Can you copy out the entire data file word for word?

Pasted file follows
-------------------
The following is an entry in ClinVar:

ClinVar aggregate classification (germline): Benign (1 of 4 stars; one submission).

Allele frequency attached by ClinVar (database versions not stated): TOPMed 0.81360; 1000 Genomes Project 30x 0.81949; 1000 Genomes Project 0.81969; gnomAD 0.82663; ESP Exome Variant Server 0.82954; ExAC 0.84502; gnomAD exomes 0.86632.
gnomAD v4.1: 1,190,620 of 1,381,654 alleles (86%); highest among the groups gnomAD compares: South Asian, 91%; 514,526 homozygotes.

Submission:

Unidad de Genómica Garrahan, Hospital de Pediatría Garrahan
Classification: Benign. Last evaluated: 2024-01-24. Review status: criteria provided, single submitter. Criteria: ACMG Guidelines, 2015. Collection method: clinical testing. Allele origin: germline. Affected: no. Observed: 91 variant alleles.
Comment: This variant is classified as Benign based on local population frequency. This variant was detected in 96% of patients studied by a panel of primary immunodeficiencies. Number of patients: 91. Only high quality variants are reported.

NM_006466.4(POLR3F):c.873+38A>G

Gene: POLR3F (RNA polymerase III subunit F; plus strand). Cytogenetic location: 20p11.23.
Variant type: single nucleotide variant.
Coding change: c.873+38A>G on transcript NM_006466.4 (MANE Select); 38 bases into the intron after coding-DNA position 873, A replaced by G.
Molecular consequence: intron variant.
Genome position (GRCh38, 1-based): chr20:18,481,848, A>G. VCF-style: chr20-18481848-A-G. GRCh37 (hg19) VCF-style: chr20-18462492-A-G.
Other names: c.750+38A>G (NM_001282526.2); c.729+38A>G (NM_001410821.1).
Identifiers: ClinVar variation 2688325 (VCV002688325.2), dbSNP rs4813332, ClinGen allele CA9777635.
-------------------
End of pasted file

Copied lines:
The following is an entry in ClinVar:

ClinVar aggregate classification (germline): Benign (1 of 4 stars; one submission).

Allele frequency attached by ClinVar (database versions not stated): TOPMed 0.81360; 1000 Genomes Project 30x 0.81949; 1000 Genomes Project 0.81969; gnomAD 0.82663; ESP Exome Variant Server 0.82954; ExAC 0.84502; gnomAD exomes 0.86632.
gnomAD v4.1: 1,190,620 of 1,381,654 alleles (86%); highest among the groups gnomAD compares: South Asian, 91%; 514,526 homozygotes.

Submission:

Unidad de Genómica Garrahan, Hospital de Pediatría Garrahan
Classification: Benign. Last evaluated: 2024-01-24. Review status: criteria provided, single submitter. Criteria: ACMG Guidelines, 2015. Collection method: clinical testing. Allele origin: germline. Affected: no. Observed: 91 variant alleles.
Comment: This variant is classified as Benign based on local population frequency. This variant was detected in 96% of patients studied by a panel of primary immunodeficiencies. Number of patients: 91. Only high quality variants are reported.

NM_006466.4(POLR3F):c.873+38A>G

Gene: POLR3F (RNA polymerase III subunit F; plus strand). Cytogenetic location: 20p11.23.
Variant type: single nucleotide variant.
Coding change: c.873+38A>G on transcript NM_006466.4 (MANE Select); 38 bases into the intron after coding-DNA position 873, A replaced by G.
Molecular consequence: intron variant.
Genome position (GRCh38, 1-based): chr20:18,481,848, A>G. VCF-style: chr20-18481848-A-G. GRCh37 (hg19) VCF-style: chr20-18462492-A-G.
Other names: c.750+38A>G (NM_001282526.2); c.729+38A>G (NM_001410821.1).
Identifiers: ClinVar variation 2688325 (VCV002688325.2), dbSNP rs4813332, ClinGen allele CA9777635.